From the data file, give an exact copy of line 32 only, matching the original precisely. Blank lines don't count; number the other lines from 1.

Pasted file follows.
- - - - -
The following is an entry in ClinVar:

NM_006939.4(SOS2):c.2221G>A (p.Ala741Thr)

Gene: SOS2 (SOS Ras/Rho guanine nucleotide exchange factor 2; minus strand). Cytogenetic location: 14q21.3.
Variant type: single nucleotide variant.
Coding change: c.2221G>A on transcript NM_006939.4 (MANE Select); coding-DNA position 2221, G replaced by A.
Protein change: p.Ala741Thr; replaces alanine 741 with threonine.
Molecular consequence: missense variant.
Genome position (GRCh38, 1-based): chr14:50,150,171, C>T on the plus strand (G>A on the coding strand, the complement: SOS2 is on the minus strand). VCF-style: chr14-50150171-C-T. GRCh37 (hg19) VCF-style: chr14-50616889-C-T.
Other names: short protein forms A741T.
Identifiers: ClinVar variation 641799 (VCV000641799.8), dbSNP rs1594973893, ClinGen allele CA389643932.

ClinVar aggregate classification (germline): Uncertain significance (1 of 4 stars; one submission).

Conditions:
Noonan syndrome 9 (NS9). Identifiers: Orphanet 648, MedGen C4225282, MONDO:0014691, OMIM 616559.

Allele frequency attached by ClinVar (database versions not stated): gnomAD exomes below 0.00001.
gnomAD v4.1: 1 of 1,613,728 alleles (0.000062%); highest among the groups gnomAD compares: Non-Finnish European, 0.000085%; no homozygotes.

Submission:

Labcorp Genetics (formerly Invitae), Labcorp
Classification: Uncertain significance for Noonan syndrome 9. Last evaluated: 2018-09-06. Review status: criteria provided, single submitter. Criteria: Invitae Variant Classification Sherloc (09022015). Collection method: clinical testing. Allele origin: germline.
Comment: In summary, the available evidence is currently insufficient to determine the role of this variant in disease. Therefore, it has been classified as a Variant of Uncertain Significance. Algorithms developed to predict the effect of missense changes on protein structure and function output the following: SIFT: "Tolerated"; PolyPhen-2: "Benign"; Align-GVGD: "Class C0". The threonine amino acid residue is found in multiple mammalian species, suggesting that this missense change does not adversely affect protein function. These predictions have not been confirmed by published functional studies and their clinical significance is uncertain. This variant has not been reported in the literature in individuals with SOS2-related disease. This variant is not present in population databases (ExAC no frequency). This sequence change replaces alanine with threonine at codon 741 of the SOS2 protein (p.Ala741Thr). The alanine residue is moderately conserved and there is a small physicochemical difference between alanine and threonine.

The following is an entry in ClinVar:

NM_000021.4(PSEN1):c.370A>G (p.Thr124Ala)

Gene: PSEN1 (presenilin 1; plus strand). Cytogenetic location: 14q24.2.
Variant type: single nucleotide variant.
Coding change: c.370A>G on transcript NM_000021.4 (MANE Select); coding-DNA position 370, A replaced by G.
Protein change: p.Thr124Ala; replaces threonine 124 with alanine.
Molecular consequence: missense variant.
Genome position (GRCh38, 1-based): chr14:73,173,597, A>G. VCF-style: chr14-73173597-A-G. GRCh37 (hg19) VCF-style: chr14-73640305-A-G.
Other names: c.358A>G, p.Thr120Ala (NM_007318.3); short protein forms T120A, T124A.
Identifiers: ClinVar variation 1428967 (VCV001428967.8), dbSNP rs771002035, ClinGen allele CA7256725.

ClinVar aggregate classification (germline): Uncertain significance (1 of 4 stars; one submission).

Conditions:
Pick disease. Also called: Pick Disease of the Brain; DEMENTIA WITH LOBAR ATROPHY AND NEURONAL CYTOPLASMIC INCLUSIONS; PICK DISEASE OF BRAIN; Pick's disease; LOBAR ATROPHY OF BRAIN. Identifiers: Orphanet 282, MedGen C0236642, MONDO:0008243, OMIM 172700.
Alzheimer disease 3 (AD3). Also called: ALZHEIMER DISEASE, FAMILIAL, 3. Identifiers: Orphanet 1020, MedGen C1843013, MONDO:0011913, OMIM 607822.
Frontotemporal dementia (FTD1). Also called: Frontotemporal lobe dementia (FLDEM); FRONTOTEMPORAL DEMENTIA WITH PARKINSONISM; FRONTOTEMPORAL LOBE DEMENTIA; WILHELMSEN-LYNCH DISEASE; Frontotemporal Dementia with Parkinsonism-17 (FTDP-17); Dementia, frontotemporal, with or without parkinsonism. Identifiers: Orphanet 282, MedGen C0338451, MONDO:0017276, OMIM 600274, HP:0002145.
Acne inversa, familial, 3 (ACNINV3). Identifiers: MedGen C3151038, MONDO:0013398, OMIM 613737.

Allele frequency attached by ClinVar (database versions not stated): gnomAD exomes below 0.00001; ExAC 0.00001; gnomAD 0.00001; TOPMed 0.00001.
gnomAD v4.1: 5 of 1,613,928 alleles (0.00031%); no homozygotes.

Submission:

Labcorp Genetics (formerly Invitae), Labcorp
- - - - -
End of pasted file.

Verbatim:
Pick disease. Also called: Pick Disease of the Brain; DEMENTIA WITH LOBAR ATROPHY AND NEURONAL CYTOPLASMIC INCLUSIONS; PICK DISEASE OF BRAIN; Pick's disease; LOBAR ATROPHY OF BRAIN. Identifiers: Orphanet 282, MedGen C0236642, MONDO:0008243, OMIM 172700.